them get their larger one running in exchange for tapping into it.

So far I haven't needed to weld or run machine tools during an outage.  
My main and backup snowblowers both have stronger home made metal  
replacements for flimsy failed parts so it could happen. Both were  
$00 fixer-uppers; carb rebuilds and a couple of new belts, shear pins  
and bushings etc saved me over $000. During and after a snowstorm the  
town's road crews do a fine job of keeping the streets clear but we  
have to hack through 3-4' high packed snowbanks to get out of the  
driveway.

The smallest generator I know of is the Kohler PowerPlay 500, a loud,  
poorly voltage-regulated 500W 2-stroke.
https://www.ebth.com/items/3587795-kohler-gas-powered-powerplay-500-watt-generator  
It was all I had the first time an ice storm dropped tree branches  
through my roof. I ran it on my roof's level chimney-cleaning platform  
and used it to keep a Makita battery drill and 4" panel saw charged to  
cut out and replace punctured roof plywood. I cut and notched the ends  
of the replacement rafter with a saber saw.

When I removed all the loads from the Kohler its voltage rose above  
140VAC, frying the surge suppressors in an outlet strip in a cloud of  
purple smoke. Afterwards I tamed its output with a Variac. I also  
installed Home Depot roof safety anchors that attach under the ridge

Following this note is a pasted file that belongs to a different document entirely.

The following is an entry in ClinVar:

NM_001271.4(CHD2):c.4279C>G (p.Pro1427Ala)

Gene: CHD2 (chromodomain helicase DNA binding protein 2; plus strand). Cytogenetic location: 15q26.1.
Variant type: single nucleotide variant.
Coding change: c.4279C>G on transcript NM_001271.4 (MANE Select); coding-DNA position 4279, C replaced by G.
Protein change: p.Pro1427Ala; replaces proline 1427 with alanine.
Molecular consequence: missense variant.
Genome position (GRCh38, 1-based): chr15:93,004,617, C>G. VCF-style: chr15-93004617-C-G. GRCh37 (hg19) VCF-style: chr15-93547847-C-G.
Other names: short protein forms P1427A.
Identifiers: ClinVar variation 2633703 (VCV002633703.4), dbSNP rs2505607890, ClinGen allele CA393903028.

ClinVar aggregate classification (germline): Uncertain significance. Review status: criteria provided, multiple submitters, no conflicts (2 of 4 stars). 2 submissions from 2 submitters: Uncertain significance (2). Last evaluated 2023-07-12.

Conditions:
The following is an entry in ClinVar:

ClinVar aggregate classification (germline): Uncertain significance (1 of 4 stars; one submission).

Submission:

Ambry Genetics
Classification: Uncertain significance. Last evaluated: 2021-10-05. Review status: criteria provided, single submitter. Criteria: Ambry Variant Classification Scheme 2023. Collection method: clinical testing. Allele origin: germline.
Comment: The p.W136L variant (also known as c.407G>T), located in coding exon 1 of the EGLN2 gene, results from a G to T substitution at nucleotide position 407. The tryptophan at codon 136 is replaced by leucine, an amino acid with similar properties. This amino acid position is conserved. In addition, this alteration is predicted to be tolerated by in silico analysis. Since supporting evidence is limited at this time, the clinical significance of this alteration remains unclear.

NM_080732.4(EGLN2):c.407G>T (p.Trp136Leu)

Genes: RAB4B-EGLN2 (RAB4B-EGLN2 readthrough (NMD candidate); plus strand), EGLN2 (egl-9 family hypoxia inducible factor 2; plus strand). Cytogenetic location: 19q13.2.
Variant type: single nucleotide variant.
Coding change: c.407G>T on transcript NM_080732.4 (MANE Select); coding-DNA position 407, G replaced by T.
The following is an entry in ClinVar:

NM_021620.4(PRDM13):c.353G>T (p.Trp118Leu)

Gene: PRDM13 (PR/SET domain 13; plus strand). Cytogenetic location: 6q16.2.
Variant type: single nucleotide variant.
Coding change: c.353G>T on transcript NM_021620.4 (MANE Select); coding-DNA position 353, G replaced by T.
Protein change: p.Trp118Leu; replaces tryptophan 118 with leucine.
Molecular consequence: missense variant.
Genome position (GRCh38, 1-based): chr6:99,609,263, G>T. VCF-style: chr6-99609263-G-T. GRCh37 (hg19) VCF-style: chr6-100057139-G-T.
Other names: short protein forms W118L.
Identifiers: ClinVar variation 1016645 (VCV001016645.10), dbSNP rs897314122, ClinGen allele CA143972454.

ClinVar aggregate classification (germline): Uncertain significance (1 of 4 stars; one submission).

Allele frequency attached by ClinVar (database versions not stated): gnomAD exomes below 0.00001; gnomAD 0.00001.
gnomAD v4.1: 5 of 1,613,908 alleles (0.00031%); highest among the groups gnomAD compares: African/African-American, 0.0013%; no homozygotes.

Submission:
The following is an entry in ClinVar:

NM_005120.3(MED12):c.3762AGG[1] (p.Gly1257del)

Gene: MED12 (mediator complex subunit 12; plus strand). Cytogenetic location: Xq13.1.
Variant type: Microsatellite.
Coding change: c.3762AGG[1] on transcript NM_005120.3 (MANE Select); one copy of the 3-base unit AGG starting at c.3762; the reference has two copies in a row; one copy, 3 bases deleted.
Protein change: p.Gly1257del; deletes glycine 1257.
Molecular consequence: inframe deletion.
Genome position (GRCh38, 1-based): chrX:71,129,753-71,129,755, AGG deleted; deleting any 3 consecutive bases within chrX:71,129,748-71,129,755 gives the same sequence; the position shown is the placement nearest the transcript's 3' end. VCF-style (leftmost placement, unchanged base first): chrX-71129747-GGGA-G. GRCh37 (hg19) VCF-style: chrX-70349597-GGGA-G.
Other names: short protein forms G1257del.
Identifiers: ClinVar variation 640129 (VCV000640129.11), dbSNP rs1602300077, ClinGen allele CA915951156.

vent in case I have to work up there again when it's covered with ice.  
When you desperately need to hire someone to work on your roof they're  
all booked solid for other peoples' roofs.



Posted by ads on July 8, 2019, 3:08 pm
 On Mon, 8 Jul 2019 09:40:03 -0400, "Jim Wilkins"



The inverter gen is a Wen that ended up costing me $50 because FedEx
damaged it in shipping.  When it didn't start after 10 pulls with
fresh gas, I checked the shipping cardboard box for damage (nothing
obvious on the gen housing) and found what looked like a fork lift
puncture.  Opening the clamshell (only needs 3 hands ;-) I found the
bracket on top of the carb that holds the stepper motor that controls
the throttle was broken.  Filed a claim with FedEx, including pictures
and sat back for a long wait.  Meanwhile, I checked online for a
replacement carb and none of the distributors had it listed as "In
stock" so I sent emails.  One distributor had *one* carb on the shelf
but that's not enough to list online.  Called and got the carb ($0
and free shipping).  Got a check from FedEx the next week.  The
shipper hadn't listed a value on the shipping docs so I got the basic
$00 and a refund of the shippoing cost.  That paid for the carb and
took $0 off the price of the gen.  Spent more than an hour finishing